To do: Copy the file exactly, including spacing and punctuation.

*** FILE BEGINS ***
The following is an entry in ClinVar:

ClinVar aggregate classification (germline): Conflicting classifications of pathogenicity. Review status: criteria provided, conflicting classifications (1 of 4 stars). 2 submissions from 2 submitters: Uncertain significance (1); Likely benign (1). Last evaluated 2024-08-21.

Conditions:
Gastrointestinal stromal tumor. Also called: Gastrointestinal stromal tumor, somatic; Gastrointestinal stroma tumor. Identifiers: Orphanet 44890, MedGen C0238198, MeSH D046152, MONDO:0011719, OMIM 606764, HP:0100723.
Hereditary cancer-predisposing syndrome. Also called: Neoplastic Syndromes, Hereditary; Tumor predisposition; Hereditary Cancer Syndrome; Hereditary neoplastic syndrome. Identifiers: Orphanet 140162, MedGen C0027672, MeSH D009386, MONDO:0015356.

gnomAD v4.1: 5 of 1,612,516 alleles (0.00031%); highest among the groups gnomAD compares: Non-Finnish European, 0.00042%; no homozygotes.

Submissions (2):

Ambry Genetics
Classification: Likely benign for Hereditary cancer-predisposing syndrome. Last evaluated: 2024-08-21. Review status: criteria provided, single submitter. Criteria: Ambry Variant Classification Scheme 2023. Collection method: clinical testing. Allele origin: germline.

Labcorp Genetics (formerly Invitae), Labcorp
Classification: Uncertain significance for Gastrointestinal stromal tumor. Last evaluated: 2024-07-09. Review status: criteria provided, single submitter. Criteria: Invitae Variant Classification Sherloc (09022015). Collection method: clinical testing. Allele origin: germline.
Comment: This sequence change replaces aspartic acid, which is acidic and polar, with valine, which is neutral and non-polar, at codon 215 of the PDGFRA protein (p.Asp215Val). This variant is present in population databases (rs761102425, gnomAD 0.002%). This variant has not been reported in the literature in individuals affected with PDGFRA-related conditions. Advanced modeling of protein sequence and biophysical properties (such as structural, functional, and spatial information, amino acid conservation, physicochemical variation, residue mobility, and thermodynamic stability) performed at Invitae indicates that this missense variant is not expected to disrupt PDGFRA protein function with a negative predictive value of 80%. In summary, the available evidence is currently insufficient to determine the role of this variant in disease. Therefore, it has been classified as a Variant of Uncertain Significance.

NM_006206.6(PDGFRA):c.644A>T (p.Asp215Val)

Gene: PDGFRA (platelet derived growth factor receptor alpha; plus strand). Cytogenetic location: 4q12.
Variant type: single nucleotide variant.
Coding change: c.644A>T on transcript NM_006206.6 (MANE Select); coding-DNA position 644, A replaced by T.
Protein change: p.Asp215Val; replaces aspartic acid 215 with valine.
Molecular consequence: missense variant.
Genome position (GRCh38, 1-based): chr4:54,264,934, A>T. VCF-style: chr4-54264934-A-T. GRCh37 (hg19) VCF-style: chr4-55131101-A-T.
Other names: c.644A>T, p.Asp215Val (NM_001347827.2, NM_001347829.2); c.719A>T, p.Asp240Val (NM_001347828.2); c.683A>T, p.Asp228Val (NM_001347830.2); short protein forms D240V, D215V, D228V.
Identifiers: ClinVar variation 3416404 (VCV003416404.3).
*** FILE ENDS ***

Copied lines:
The following is an entry in ClinVar:

ClinVar aggregate classification (germline): Conflicting classifications of pathogenicity. Review status: criteria provided, conflicting classifications (1 of 4 stars). 2 submissions from 2 submitters: Uncertain significance (1); Likely benign (1). Last evaluated 2024-08-21.

Conditions:
Gastrointestinal stromal tumor. Also called: Gastrointestinal stromal tumor, somatic; Gastrointestinal stroma tumor. Identifiers: Orphanet 44890, MedGen C0238198, MeSH D046152, MONDO:0011719, OMIM 606764, HP:0100723.
Hereditary cancer-predisposing syndrome. Also called: Neoplastic Syndromes, Hereditary; Tumor predisposition; Hereditary Cancer Syndrome; Hereditary neoplastic syndrome. Identifiers: Orphanet 140162, MedGen C0027672, MeSH D009386, MONDO:0015356.

gnomAD v4.1: 5 of 1,612,516 alleles (0.00031%); highest among the groups gnomAD compares: Non-Finnish European, 0.00042%; no homozygotes.

Submissions (2):

Ambry Genetics
Classification: Likely benign for Hereditary cancer-predisposing syndrome. Last evaluated: 2024-08-21. Review status: criteria provided, single submitter. Criteria: Ambry Variant Classification Scheme 2023. Collection method: clinical testing. Allele origin: germline.

Labcorp Genetics (formerly Invitae), Labcorp
Classification: Uncertain significance for Gastrointestinal stromal tumor. Last evaluated: 2024-07-09. Review status: criteria provided, single submitter. Criteria: Invitae Variant Classification Sherloc (09022015). Collection method: clinical testing. Allele origin: germline.
Comment: This sequence change replaces aspartic acid, which is acidic and polar, with valine, which is neutral and non-polar, at codon 215 of the PDGFRA protein (p.Asp215Val). This variant is present in population databases (rs761102425, gnomAD 0.002%). This variant has not been reported in the literature in individuals affected with PDGFRA-related conditions. Advanced modeling of protein sequence and biophysical properties (such as structural, functional, and spatial information, amino acid conservation, physicochemical variation, residue mobility, and thermodynamic stability) performed at Invitae indicates that this missense variant is not expected to disrupt PDGFRA protein function with a negative predictive value of 80%. In summary, the available evidence is currently insufficient to determine the role of this variant in disease. Therefore, it has been classified as a Variant of Uncertain Significance.

NM_006206.6(PDGFRA):c.644A>T (p.Asp215Val)

Gene: PDGFRA (platelet derived growth factor receptor alpha; plus strand). Cytogenetic location: 4q12.
Variant type: single nucleotide variant.
Coding change: c.644A>T on transcript NM_006206.6 (MANE Select); coding-DNA position 644, A replaced by T.
Protein change: p.Asp215Val; replaces aspartic acid 215 with valine.
Molecular consequence: missense variant.
Genome position (GRCh38, 1-based): chr4:54,264,934, A>T. VCF-style: chr4-54264934-A-T. GRCh37 (hg19) VCF-style: chr4-55131101-A-T.
Other names: c.644A>T, p.Asp215Val (NM_001347827.2, NM_001347829.2); c.719A>T, p.Asp240Val (NM_001347828.2); c.683A>T, p.Asp228Val (NM_001347830.2); short protein forms D240V, D215V, D228V.
Identifiers: ClinVar variation 3416404 (VCV003416404.3).